Thickness Planer Issues

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Forum topic by Rightousdan posted 06-01-2015 03:23 PM 834 views 0 times favorited 5 replies Add to Favorites Watch
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16 posts in 1130 days

06-01-2015 03:23 PM

Topic tags/keywords: craftsman 21758 planer thickness planer help powertools power tools tool question tip

Good Morning Everyone,
I am having an issue with my Thickness Planer (Craftsman 21758).

I have had it for just over a year and have been quite happy with the unit. It surfaces boards to a nice smooth surface and seems to have plenty of power.

I am using this unit specifically to bring down re-sawn walnut to 1/4 inch thickness.

I notices the other day that one of the pieces I ran through the planer seemed to be thicker on one end and thinner on the other. I measure the difference with my Digital Micrometer and sure enough it is out of square by about .2”

I am not sure how to bring the cutter head back to square or maybe its the blades that need to be squared up. The blades have been replaced many times over the years and it appears that the blades have little slots in them that match up with nubbins on the cutter head so that the blade is nice and aligned right off the bat.

Can anyone offer any suggestions on how I can resolve this annoying issue?


5 replies so far

View Dallas's profile


3599 posts in 2485 days

#1 posted 06-01-2015 04:22 PM

Are you saying that out of the 1/4” final thickness you end up with a board that is .05” tapering up to .25” from end to end? Or are you speaking about side to side?

In either case, it isn’t your blades that are the problem, it is more likely to be infeed/outfeed alignment.

-- Improvise.... Adapt...... Overcome!

View DrDirt's profile


4424 posts in 3740 days

#2 posted 06-01-2015 04:24 PM

really 0.2”? so nearly a quarter inch difference?

I am wondering if there is a way (if not adjusting the cutterhead alignment)... can the table be shimmed, getting some 0.002 brass shim stock and making washers for the “thick side”

Usually the slots in the blades allow you to offset the blade after getting a nick in it. If your surface has a little ridge along its length, usually it means the blade nicked something, so you can loosen the blade and scoot it over a millimeter or two, so that thenicks in each blade do not line up anymore.

-- “The two most important days in your life are the day you are born and the day you find out why.” Mark Twain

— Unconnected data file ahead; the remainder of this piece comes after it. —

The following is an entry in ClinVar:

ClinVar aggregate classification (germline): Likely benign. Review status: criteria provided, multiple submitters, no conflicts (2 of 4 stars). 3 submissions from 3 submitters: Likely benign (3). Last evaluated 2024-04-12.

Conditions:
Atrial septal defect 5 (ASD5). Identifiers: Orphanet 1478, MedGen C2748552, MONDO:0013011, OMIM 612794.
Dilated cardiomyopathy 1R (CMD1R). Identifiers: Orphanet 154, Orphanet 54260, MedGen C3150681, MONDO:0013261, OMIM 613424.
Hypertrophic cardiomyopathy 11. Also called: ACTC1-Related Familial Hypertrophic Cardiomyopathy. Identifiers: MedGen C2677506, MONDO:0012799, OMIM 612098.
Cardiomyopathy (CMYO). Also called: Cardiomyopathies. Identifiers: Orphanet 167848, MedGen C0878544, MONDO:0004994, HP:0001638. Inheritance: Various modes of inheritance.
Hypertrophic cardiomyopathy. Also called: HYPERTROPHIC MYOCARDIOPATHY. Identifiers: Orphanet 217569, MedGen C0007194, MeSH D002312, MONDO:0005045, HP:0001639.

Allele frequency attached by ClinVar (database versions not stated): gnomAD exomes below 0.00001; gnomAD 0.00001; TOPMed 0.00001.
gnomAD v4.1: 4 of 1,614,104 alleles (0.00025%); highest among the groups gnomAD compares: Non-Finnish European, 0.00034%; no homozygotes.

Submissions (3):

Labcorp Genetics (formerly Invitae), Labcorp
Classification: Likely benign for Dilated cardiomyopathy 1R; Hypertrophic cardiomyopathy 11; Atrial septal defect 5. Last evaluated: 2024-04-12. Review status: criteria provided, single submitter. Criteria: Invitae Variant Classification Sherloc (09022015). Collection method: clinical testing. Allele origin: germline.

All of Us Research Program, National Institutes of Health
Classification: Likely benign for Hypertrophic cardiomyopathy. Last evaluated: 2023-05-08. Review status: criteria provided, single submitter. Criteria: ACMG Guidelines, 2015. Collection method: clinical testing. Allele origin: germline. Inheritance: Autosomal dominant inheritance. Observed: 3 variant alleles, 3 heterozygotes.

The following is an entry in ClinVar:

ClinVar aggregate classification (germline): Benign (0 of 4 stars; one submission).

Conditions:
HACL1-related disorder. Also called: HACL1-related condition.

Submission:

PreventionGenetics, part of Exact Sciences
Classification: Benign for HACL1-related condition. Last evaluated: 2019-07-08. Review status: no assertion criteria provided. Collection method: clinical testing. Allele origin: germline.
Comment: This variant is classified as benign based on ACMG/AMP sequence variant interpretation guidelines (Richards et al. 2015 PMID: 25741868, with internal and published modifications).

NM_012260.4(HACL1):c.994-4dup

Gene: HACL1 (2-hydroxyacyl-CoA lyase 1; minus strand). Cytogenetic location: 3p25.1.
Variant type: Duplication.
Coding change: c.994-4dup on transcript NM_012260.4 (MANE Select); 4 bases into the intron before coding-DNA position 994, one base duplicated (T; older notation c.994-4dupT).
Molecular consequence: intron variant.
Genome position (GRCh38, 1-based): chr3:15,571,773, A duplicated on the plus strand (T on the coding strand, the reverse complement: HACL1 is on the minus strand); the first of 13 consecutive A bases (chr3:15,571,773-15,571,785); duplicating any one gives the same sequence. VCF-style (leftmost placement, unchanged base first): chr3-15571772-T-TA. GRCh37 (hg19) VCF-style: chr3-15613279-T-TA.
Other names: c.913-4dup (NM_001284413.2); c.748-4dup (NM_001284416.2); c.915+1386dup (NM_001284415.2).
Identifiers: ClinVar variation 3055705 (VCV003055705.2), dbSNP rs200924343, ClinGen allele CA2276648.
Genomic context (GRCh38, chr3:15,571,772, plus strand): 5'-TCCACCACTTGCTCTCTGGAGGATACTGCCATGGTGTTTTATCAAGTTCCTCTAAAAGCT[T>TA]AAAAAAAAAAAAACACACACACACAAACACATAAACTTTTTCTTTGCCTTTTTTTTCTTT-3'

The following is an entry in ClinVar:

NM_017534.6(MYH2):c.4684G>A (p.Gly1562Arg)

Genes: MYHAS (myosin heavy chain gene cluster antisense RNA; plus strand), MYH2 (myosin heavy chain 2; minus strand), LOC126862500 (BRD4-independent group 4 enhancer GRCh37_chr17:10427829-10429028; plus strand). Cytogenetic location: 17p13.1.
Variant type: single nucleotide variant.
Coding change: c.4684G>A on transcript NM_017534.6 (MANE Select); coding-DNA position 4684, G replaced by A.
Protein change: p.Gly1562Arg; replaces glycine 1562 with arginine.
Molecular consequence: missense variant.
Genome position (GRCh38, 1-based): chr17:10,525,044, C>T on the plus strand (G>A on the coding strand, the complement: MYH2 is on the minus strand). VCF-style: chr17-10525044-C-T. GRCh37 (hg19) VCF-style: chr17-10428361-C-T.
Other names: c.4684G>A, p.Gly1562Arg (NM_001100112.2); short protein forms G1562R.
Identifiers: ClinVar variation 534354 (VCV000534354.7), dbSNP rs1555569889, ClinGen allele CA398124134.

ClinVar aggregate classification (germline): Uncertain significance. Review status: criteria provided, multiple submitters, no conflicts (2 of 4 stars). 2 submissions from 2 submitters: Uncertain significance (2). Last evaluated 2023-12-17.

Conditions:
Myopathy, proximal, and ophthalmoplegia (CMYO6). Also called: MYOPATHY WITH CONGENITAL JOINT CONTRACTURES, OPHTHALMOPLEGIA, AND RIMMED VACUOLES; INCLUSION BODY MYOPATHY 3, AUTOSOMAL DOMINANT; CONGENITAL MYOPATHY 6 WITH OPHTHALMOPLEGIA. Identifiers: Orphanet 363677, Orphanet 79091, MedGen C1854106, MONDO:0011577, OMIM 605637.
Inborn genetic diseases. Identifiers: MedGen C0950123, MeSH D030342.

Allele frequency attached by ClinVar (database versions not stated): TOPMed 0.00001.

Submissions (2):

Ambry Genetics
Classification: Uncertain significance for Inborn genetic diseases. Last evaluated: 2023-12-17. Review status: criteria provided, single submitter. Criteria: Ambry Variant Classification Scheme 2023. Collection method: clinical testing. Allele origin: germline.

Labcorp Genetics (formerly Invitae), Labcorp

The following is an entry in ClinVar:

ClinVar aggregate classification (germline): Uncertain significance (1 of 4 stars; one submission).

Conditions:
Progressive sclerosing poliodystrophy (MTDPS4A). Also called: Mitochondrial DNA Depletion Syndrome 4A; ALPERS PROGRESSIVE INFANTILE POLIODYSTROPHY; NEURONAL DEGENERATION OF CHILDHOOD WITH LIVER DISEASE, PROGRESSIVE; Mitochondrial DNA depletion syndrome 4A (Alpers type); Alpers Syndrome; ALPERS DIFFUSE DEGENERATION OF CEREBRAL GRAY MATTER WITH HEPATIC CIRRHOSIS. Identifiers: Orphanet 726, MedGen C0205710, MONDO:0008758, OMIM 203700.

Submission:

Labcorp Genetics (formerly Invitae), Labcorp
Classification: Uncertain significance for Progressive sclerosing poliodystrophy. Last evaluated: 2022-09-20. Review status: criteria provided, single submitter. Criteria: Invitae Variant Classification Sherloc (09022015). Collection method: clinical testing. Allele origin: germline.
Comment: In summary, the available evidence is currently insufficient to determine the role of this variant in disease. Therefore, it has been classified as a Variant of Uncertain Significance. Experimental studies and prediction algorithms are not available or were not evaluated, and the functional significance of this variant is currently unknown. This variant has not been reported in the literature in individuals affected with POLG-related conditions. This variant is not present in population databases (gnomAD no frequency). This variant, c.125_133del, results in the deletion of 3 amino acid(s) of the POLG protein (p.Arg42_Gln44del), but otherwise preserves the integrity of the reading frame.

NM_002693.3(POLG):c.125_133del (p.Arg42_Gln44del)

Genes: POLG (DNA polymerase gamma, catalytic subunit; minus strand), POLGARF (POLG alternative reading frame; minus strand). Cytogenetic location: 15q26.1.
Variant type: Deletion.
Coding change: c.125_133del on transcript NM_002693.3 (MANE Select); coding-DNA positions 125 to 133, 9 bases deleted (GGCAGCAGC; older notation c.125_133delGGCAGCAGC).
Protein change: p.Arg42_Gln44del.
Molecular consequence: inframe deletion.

View TheFridge's profile


9460 posts in 1484 days

#3 posted 06-01-2015 04:30 PM

Sometimes the linkage to raise and lower the cutter head can loosen up.

-- Shooting down the walls of heartache. Bang bang. I am. The warrior.

View pintodeluxe's profile


5658 posts in 2811 days

#4 posted 06-01-2015 04:34 PM

Before you go tearing the planer apart, please clarify something for me.
Are you jointing this rough sawn lumber to S2S before planing the opposite face? If you are running rough lumber directly through the planer, it would be normal to have some variations in thickness.

Are the knives on your planer the indexing variety, or do they need to be set to appropriate depth?


-- Willie, Washington "If You Choose Not To Decide, You Still Have Made a Choice" - Rush

View Ripthorn's profile


1458 posts in 2983 days

#5 posted 06-01-2015 04:34 PM

You say micrometer and I think thousandths or tens of thousandths of an inch. If you instead meant .02, there are a couple of things to check. First is your stock. If you are sending a cupped board through with the crown down, the board will end up getting sent through crooked and one side will be thicker by some amount. Blade wear is possible, but not likely at that amount of difference. On some planers, the stock slides across a sheet metal surface. I have seen those get a slight bend which pushes one side up higher and therefore could make one side higher.

In short, if it is still running well, it is unlikely that the cutter head itself has gone a lot out of alignment, as any misalignment would be likely to cause binding in the bearing/bushing on the non-drive end of the shaft.

-- Brian T. - Exact science is not an exact science

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